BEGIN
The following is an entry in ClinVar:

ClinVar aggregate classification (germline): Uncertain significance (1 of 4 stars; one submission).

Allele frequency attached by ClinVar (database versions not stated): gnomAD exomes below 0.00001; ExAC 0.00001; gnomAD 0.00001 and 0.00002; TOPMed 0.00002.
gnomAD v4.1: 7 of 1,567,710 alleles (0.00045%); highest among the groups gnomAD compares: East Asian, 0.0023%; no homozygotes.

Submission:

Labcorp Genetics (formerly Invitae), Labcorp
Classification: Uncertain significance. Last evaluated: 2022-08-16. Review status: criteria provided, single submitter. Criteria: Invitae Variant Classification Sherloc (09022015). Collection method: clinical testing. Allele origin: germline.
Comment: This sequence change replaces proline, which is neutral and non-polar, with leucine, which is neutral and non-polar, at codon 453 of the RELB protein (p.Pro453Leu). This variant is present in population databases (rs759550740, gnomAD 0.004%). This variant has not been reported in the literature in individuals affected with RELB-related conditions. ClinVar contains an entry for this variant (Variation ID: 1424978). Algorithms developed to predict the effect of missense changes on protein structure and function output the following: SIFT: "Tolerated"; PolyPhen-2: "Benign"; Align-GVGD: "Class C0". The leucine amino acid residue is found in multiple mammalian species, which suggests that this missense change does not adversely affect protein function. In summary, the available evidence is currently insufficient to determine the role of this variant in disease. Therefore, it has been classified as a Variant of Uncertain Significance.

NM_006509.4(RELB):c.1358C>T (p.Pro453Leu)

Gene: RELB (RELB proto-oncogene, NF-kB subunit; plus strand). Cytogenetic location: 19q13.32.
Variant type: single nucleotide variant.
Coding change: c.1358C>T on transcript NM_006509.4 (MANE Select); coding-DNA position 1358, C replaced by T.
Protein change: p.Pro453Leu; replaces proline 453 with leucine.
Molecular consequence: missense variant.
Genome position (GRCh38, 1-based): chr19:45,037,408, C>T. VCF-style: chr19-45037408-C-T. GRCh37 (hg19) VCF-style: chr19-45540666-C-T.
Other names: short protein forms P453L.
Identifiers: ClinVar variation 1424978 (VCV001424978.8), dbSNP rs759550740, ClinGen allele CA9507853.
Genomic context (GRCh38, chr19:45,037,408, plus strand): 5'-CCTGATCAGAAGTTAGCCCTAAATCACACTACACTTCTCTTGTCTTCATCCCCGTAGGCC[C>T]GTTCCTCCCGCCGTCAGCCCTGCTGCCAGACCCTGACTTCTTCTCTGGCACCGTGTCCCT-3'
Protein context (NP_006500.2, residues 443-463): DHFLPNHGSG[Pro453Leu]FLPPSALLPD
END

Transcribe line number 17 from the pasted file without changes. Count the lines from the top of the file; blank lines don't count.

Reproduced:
Identifiers: ClinVar variation 1424978 (VCV001424978.8), dbSNP rs759550740, ClinGen allele CA9507853.